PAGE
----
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The Colosseum’s nosebleed seats likely didn’t provide plebeians with great views of gladiatorial contests and other garish spectacles. But starting in November, they’ll give modern-day tourists a bird's-eye look at one of the world’s most famous ancient wonders, according to The Telegraph.

The tiered amphitheater’s fifth and final level will be opened up to visitors for the first time in several decades, following a multi-year effort to clean, strengthen, and restore the crumbling attraction. Tour guides will lead groups of up to 25 people to the stadium’s far-flung reaches, and through a connecting corridor that’s never been opened to the public. (It contains the vestiges of six Roman toilets, according to The Local.) At the summit, which hovers around 130 feet above the gladiator pit below, tourists will get a rare glimpse at the stadium’s sloping galleries, and of the nearby Forum and Palatine Hill.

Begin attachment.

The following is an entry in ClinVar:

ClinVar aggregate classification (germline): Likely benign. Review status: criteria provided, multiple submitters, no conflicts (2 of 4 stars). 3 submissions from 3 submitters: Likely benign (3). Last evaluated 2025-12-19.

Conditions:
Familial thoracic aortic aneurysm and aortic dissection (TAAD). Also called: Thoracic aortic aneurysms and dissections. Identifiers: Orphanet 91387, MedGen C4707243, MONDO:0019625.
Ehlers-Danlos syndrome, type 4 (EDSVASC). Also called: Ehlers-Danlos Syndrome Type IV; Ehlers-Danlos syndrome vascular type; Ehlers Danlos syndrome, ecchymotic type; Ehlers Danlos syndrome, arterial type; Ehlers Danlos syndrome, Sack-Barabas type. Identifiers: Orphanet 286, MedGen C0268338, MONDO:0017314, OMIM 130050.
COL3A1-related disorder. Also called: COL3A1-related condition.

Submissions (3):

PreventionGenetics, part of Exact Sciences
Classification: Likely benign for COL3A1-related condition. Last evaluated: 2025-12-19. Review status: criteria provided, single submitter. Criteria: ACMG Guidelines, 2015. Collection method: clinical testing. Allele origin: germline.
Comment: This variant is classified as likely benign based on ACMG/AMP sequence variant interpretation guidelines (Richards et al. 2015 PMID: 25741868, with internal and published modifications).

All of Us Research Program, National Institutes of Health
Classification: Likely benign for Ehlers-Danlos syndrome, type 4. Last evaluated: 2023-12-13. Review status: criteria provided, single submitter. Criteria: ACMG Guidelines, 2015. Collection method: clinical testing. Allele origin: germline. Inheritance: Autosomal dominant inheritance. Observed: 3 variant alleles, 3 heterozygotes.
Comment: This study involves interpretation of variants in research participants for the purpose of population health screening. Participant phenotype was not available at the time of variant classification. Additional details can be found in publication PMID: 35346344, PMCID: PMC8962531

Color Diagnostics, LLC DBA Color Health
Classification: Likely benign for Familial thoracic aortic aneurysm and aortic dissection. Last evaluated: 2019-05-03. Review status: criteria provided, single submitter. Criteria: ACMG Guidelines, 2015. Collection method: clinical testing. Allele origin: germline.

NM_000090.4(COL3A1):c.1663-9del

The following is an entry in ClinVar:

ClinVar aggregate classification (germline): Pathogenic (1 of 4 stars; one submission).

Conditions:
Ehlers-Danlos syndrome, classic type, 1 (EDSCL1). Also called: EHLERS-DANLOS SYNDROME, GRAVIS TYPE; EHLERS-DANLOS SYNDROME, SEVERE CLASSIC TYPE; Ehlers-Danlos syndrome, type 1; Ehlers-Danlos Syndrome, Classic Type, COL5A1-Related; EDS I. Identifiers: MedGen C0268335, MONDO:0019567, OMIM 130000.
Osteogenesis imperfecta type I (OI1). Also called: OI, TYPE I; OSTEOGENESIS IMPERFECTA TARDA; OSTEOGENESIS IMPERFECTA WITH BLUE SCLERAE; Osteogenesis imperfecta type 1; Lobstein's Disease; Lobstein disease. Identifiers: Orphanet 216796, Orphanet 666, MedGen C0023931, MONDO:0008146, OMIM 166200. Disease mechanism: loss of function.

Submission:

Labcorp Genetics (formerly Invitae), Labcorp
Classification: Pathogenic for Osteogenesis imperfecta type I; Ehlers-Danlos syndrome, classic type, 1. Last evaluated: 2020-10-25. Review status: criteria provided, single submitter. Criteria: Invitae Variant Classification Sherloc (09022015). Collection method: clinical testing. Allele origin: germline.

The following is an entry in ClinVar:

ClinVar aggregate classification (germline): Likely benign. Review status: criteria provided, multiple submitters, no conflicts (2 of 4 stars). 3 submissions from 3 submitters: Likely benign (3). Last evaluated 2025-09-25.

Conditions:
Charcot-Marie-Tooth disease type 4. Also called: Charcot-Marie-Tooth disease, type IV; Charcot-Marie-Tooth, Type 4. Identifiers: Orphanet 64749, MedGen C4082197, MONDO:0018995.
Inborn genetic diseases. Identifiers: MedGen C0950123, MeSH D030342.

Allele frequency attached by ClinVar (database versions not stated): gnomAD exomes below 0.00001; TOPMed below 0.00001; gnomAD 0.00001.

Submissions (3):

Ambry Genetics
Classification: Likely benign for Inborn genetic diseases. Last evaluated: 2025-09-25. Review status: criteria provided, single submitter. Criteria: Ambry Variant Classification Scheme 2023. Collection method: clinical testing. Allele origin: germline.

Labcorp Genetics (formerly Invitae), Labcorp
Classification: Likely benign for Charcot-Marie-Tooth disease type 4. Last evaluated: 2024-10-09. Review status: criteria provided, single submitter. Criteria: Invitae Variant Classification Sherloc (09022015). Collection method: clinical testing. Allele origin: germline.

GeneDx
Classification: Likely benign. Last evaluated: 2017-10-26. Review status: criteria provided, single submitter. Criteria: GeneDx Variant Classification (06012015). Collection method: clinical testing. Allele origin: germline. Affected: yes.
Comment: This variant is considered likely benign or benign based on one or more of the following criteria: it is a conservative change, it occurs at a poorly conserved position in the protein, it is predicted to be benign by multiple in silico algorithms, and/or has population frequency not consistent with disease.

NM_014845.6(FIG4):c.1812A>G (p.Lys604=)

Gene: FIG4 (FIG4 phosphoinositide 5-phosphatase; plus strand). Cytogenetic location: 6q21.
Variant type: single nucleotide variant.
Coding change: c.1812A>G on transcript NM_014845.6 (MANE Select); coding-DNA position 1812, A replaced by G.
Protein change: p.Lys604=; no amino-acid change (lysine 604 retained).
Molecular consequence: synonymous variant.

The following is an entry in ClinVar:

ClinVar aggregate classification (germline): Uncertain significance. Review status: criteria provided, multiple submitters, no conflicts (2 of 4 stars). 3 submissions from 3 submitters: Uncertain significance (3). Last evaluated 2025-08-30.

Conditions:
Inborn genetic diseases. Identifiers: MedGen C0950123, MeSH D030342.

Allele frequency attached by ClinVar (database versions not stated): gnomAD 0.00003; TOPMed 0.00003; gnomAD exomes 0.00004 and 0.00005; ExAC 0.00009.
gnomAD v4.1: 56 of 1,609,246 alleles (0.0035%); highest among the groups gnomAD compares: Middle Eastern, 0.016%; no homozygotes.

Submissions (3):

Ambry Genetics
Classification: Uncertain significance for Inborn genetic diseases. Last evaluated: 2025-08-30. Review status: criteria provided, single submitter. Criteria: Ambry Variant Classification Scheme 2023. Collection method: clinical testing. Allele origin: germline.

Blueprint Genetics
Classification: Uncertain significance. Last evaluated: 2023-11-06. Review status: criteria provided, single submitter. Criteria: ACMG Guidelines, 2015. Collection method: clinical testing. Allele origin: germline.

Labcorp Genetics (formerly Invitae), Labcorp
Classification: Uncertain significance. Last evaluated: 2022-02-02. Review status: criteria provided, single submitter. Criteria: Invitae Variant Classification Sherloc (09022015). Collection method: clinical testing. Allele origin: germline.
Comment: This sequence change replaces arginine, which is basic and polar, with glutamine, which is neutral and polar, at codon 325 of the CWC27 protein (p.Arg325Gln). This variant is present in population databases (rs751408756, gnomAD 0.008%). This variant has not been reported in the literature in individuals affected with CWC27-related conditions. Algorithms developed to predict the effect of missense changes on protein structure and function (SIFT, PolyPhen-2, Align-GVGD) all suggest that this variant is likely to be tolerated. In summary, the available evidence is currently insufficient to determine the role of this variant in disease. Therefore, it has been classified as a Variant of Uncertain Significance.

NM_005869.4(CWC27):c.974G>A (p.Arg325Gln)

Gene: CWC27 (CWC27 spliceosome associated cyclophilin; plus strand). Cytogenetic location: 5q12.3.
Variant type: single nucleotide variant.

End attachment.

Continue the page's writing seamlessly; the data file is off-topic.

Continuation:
In ancient Rome, the Colosseum’s best seats were marble benches that lined the amphitheater’s bottom level. These were reserved for senators, emperors, and other important parties. Imperial functionaries occupied the second level, followed by middle-class spectators, who sat behind them. Traders, merchants, and shopkeepers enjoyed the show from the fourth row, and the very top reaches were left to commoners, who had to clamber over steep stairs and through dark tunnels to reach their sky-high perches.

Beginning November 1, 2017, visitors will be able to book guided trips to the Colosseum’s top levels. Reservations are required, and the tour will cost around $11, on top of the normal $14 admission cost. (Gladiator fights, thankfully, are not included.)

[h/t The Telegraph]